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Lives of Doctor Wives: Survivor Saturdays: Short on Dough? Make Your Own!

Saturday, May 16, 2009

Survivor Saturdays: Short on Dough? Make Your Own!

Some people have a misconception that being frugal is a bad thing. Knowing how to be prudent in spending equips us with the tools to roll with the punches. I didn’t grow up with everything I wanted, and I’m so glad my mother taught me to be resourceful. It came in handy. I considered it a challenge when my husband was a medical student not earning a paycheck, and I realized it as a blessing when we later had a house fire and had to get along with a lot less. Because I taught my children that living within their means is wise, I know they are prepared for any situation that comes their way. If you’re dealing with a tight budget, face your challenge head on. It can be fun! Here are some tips to getting more out of your budget.

1. Plant a small garden to save from paying for herbs and vegetables at the store.
Most herbs, tomatoes and lettuce are easy to grow and don’t take up much room. These make great gifts too, if you include a recipe or two with the bundle or plant.

My favorite recipe herb recipes:

Spiced Cracked Olives
Tomato Basil Pie

2. Make gifts rather than buy them.

Teachers love giant cookies. Sisters love photo albums. Mothers and Fathers love a day of service (help gardening, mass cooking, or housecleaning). As you get more confident, you can make more complicated gifts like soy lotions, aromatic candles, quilted items, spa booties, lingerie pillows, and so many other wonderful items.

Here are some of my favorite craft sites:



3. Make your own bread.

It’s much cheaper and so much better for you. Everyone loves the smell of homemade bread. You can buy larger quantities of yeast in a jar (name brand or generic). For recipes that call for a packet of yeast packet, use 2.25 Tbsp bulk yeast instead. Fleischmann’s, a popular maker of yeast, has a website of endless bread recipes at http://www.breadworld.com/. They even have a section on making breads that rise in the fridge all day and some that freeze and rise later. My favorite recipe is “You Are Special” bread, but they’re all good.

4. Cook ahead to avoid eating out.

You’ll save money buying in bulk and you’ll eat better. Brown hamburger and sausage separately and then freeze them in 1-2 lb portions. Bake several chicken breasts (boneless breasts at 400°F for 20 minutes) and then freeze them for later use. If you grill out, grill extra and freeze it in the same way. Then when you want to make sloppy joes, chili, poppy seed chicken, fajitas or whatever… you’re halfway there. Later as you have more time and money, freeze meals like lasagna, meatloaf, tiramisu, and other items you can pull out for unexpected company. Freeze them in throw away tins, but transfer the to nice pans for company.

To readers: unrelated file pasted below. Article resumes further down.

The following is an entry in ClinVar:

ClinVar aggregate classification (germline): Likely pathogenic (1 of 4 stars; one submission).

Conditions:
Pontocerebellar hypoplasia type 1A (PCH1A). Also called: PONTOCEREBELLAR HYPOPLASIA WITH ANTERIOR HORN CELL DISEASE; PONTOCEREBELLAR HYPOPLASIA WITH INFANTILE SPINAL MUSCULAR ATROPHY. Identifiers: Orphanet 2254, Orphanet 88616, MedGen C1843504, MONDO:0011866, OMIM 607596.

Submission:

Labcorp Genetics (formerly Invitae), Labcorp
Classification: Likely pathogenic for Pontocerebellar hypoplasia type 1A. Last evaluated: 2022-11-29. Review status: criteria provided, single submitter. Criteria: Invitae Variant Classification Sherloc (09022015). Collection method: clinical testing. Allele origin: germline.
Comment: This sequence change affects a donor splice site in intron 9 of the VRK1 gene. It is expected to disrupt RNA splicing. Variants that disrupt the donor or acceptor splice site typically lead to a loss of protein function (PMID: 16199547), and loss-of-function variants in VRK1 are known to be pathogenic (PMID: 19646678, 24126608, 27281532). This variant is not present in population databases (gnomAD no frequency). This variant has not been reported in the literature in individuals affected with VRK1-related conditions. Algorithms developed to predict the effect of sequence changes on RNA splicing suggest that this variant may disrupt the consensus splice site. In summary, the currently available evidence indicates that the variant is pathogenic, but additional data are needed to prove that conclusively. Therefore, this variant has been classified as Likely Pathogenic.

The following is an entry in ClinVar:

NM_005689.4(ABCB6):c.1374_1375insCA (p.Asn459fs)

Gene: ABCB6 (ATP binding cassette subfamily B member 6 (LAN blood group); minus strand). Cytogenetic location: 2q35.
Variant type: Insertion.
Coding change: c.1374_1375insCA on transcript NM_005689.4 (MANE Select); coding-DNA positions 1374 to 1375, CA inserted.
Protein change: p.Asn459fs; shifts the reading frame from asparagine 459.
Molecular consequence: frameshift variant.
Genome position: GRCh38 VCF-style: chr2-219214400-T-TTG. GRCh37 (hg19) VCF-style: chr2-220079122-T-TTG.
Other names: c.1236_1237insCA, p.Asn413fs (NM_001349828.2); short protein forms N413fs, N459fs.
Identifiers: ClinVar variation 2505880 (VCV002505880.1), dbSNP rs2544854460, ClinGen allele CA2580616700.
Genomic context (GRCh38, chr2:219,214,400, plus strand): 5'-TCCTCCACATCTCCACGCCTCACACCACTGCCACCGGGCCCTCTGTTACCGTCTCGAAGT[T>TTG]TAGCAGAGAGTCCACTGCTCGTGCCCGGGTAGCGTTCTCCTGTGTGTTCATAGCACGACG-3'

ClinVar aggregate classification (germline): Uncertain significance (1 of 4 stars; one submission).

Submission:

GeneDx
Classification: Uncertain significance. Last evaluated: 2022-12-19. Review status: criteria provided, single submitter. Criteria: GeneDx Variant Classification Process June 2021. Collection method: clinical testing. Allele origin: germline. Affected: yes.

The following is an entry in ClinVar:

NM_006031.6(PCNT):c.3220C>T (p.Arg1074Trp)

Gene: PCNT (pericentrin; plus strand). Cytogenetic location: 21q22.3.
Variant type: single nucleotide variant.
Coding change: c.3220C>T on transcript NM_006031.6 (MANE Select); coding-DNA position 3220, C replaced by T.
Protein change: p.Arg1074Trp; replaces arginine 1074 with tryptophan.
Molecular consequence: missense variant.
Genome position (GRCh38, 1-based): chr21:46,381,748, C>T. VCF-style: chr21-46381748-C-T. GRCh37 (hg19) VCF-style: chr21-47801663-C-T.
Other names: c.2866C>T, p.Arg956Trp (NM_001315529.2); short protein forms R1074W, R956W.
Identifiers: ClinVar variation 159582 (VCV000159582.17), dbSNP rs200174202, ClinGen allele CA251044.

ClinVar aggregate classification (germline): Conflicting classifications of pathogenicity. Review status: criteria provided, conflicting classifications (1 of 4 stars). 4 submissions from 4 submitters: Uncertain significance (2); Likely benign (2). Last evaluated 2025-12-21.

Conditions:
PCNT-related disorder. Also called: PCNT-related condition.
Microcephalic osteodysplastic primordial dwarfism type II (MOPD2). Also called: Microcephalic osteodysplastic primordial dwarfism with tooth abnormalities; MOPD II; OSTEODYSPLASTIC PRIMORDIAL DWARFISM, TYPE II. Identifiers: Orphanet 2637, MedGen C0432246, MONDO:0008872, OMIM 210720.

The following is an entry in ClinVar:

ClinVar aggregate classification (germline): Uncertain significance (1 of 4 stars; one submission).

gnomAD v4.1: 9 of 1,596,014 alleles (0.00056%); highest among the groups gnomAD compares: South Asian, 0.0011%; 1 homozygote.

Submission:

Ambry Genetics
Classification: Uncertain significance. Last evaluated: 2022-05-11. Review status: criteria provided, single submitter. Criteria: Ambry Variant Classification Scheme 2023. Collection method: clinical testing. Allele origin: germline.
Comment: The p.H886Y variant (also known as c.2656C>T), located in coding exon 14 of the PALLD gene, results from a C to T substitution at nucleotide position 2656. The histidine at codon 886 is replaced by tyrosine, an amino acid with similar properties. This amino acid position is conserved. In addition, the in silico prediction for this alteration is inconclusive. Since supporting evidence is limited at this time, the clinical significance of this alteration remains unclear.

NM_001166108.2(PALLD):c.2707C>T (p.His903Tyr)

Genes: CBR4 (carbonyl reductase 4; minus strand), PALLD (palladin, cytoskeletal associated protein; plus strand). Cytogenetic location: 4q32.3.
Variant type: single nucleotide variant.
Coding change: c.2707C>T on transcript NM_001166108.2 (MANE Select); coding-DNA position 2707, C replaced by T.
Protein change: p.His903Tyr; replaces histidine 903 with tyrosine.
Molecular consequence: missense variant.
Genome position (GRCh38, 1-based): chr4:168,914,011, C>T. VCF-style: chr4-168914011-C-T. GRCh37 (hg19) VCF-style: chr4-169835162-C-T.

5. If you’re planning to wear maternity clothes in the future, form a group of young moms who are willing to pool together maternity clothes.

Maternity clothes you fit into the first time, quite possibly won’t be the right size next time. Each pregnancy is different. By sharing a pool of clothes with other ladies, you have more selection, wider variety of sizes, and less cost. Be sure to set some rules up front. For example: participants cannot keep items they did not purchase, damaged items should be offered up to others in the group before discarding them, items cannot be loaned outside the group). I participated in a group of four women. We kept all of the clothes in bins and forwarded them to each other in a clean state. It was like Christmas every time because there were always a few new items. We tried to do the same thing with car seats and cribs, but safety standards changed so much that we always seemed to have to buy new ones.
6. Rotate toys in and out of storage to keep your children interested in then.

Don’t buy new toys just because your child is bored with them. Instead, rotate toy boxes so new items come out often. Most children have more toys than they know what to do with. Inevitably they get bored and ask to buy something new. Rather than buy new toys, pack up all but one box of toys. When your child says they’re bored, pack up the toys that are out and trade it in for a new one. If you have enough toys for 3-4 boxes, your child will have forgotten about a toy until the next time it shows up in a box. What fun! If you don’t have enough toys to circulate, find a friend who is willing to toy swap. I’ve even thrown toy swap parties, where every child brings a like new toy to trade with someone else.

Saving money can be fun and rewarding. Who knows... you may even enjoy it. I still make my own bread and grow my own herbs. I am also proud to say I can remodel a bath and fix a leaking pipe.

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Blogger Trisha said...

Good stuff! Thanks so much for sharing all of these ideas!

May 17, 2009 at 10:28 AM  
Blogger Married to a med student - Marissa Nicole said...

Thanks :)

May 17, 2009 at 10:47 AM  
Blogger Amanda said...

Thanks for the great ideas! I like the maternity clothes/toy swapping ideas. I may have to talk to some of the moms in my play group about starting something similar.

May 17, 2009 at 7:49 PM  

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